Medical cannabis has the opportunity to be the first modern medical industry that is built with a digital-first approach. Technology is already providing ways to educate people, empower patients, fuel innovation and feedback into the product development cycle.

For example, while governments struggle to develop the infrastructure for a medical cannabis industry – or indeed even drag their feet in terms of acknowledging the medical benefits of cannabis-based products – the Internet can provide information and education.


In the UK, patients are struggling to access medical cannabis partly due to a lack of training and knowledge in the medical community about cannabis-based medicines, but with the use of technology and information networks, there are solutions to help overcome these issues. A range of websites are helping to inform and educate doctors, patients and the public about what medical cannabis is, the health benefits and risks, how to access it and even inform them about specific products.

Meanwhile, websites like Lift & Co. and Strainprint allow patients to record their experiences to help inform other patients, but also feedback to medical professionals and cannabis companies. Strainprint has a system of journaling for patients to record how their medicine is working for them at various points in their day or week, while Lift & Co. offers product reviews.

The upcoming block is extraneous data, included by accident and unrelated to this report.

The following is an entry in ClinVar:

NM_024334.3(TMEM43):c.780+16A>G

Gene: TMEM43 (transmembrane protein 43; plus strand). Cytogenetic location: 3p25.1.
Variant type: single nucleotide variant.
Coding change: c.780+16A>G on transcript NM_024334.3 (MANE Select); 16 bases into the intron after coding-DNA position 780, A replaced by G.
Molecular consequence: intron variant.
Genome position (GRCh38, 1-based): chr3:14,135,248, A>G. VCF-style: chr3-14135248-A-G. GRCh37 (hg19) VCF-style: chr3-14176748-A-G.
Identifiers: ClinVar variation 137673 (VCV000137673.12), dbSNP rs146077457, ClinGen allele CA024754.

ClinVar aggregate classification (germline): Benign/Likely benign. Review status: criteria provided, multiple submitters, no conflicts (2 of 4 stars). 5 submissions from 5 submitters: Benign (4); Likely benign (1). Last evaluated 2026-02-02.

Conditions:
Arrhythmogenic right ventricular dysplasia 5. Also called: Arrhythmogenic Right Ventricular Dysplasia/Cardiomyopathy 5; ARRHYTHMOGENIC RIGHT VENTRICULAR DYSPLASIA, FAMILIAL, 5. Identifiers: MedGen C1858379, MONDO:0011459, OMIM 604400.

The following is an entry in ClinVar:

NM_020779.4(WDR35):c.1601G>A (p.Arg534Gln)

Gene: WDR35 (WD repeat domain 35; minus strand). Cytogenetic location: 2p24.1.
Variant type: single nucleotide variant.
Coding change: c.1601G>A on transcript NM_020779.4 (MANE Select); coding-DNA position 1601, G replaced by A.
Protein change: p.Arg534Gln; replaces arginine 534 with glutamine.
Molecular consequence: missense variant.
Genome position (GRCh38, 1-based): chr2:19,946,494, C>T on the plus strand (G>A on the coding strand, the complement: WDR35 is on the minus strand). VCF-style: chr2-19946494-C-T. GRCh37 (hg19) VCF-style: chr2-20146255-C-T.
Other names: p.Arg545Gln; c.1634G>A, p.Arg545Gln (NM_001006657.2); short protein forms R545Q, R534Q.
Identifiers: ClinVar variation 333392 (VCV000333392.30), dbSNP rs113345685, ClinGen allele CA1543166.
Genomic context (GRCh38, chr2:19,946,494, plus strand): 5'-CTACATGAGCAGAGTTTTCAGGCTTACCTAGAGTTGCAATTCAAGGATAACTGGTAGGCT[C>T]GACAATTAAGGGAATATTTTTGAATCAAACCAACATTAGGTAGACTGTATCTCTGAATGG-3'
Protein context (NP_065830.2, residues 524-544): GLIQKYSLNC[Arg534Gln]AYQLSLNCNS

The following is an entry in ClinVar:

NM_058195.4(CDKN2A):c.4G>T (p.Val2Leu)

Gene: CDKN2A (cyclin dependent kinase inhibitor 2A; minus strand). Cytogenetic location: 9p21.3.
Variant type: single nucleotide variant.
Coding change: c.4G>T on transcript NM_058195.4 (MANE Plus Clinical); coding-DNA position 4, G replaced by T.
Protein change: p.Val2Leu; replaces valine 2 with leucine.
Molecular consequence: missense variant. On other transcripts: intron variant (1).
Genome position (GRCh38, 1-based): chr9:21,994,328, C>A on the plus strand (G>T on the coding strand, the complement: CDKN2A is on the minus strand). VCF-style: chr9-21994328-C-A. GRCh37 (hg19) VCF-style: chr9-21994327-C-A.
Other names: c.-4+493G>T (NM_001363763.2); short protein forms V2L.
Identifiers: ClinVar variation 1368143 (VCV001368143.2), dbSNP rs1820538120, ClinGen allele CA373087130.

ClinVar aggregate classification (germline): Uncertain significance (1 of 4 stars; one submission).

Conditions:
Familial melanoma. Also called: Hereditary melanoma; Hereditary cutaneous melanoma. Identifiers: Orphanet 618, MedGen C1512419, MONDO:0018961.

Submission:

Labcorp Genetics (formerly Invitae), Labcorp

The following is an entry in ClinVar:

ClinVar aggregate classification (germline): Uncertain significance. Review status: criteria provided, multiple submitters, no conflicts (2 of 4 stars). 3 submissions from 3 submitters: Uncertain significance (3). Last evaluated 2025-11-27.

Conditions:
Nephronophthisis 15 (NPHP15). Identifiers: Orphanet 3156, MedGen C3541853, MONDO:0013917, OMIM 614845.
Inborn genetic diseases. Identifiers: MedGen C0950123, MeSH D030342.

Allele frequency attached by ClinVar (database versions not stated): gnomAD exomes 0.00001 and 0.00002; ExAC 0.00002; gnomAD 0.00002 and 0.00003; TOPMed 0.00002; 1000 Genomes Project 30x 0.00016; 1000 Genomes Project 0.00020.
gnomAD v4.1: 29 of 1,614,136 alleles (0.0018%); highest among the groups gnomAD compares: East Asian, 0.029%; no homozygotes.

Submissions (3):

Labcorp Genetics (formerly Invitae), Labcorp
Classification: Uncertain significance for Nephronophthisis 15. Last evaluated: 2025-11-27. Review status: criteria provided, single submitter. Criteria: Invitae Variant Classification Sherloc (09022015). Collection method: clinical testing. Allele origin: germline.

This has been especially useful in Canada where, due to the intricacies of the law, patients that are prescribed medical cannabis are allowed to access medicine from a specific provider, but the company is not allowed to give them specific information about the medical benefits of their products themselves.

Vice President of Strategy at Lift & Co. and speaker at the upcoming Cannabis Europa in London Nick Pateras explains: “Lift & Co. started as a product review website helping patients decide what products are right for them based on the collective experiences of other patients. Think of like a Yelp for cannabis, but in a world where the restaurants cannot talk about what is on their menus.”



These websites and apps help patients have a better understanding of what products are on offer, but the data it provides has another use. “Because the reviews are quite detailed it serves for us as a data collection tool and we have a data dashboard that our partners can pay to access,” explains Nick.

“These data include demographics such as age, gender and postcode, as well as what products people bought and for what reasons, what they liked and didn’t like about it, how effective it was at treating their condition and whether they would buy it again. In this way, the data feeds back into product development teams to help improve and diversify the products on offer. It also aides marketing teams to effectively target the right consumers.”